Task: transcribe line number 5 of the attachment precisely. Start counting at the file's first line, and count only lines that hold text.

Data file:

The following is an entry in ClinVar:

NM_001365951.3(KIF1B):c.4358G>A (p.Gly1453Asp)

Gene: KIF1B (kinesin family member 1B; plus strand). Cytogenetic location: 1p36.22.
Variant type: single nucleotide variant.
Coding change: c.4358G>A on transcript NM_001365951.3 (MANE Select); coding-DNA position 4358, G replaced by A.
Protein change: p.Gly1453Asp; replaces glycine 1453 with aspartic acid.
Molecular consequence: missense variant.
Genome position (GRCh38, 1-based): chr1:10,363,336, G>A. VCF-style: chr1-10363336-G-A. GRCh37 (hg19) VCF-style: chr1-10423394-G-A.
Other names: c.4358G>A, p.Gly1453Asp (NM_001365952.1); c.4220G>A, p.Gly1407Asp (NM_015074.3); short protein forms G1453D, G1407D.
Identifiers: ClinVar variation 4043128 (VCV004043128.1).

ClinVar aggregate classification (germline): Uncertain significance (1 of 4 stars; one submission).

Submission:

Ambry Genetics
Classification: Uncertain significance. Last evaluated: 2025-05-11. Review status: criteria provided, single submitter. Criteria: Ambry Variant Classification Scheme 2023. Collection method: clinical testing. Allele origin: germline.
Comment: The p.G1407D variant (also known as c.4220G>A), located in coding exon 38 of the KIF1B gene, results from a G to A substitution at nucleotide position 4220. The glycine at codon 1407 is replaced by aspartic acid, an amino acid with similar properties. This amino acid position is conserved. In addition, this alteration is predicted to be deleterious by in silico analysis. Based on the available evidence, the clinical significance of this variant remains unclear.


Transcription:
Coding change: c.4358G>A on transcript NM_001365951.3 (MANE Select); coding-DNA position 4358, G replaced by A.